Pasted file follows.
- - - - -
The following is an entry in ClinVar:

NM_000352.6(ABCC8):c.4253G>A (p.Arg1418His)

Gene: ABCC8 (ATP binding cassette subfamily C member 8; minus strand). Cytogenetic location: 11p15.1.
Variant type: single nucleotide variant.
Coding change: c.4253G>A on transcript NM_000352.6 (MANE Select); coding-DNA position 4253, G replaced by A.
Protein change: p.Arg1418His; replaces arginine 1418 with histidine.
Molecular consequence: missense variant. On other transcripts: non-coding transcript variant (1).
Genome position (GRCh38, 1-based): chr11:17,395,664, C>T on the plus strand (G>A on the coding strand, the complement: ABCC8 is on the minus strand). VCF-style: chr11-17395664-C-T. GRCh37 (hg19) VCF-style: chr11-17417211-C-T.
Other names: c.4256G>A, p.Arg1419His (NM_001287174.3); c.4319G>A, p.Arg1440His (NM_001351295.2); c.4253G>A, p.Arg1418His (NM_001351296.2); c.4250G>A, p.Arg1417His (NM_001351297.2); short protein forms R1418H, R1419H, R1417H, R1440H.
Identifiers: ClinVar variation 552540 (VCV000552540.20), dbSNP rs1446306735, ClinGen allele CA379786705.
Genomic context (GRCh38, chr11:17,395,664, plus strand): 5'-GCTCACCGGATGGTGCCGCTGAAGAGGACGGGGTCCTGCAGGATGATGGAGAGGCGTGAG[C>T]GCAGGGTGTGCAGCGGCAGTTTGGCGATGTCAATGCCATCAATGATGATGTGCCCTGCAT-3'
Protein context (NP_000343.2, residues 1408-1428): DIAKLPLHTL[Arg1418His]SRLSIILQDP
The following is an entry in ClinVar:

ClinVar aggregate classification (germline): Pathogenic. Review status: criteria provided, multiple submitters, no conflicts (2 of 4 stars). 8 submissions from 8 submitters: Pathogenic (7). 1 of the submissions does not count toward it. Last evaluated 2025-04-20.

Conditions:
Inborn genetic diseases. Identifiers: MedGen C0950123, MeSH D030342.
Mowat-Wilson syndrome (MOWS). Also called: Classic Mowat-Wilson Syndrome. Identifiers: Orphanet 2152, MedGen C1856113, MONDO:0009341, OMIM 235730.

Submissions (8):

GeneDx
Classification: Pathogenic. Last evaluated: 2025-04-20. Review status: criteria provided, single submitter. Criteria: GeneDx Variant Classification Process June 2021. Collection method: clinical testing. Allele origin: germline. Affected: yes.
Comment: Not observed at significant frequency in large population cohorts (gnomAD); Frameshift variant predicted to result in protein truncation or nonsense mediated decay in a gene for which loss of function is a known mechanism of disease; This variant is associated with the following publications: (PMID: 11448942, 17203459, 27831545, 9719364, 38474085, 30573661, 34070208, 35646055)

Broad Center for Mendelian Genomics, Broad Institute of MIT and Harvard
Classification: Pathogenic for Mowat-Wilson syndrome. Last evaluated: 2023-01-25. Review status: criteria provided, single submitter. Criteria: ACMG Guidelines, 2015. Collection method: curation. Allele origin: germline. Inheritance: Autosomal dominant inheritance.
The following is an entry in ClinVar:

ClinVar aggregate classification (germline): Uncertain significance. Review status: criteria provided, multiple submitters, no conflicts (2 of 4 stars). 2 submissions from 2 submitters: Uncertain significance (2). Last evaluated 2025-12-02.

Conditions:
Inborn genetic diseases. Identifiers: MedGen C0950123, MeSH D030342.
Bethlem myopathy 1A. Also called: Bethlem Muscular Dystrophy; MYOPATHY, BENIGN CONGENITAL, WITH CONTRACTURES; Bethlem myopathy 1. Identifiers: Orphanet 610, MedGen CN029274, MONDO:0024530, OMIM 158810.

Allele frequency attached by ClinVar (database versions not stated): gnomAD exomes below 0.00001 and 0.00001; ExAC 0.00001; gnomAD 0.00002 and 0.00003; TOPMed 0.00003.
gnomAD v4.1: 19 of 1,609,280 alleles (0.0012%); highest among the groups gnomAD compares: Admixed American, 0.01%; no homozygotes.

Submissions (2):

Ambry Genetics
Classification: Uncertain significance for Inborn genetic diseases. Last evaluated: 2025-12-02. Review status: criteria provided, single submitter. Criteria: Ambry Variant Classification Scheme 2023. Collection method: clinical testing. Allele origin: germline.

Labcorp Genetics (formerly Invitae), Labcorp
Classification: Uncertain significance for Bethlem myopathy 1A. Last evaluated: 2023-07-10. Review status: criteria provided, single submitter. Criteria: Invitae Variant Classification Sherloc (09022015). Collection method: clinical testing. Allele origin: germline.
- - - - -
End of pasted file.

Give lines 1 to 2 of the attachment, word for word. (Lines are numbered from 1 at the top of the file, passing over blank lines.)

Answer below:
The following is an entry in ClinVar:

NM_000352.6(ABCC8):c.4253G>A (p.Arg1418His)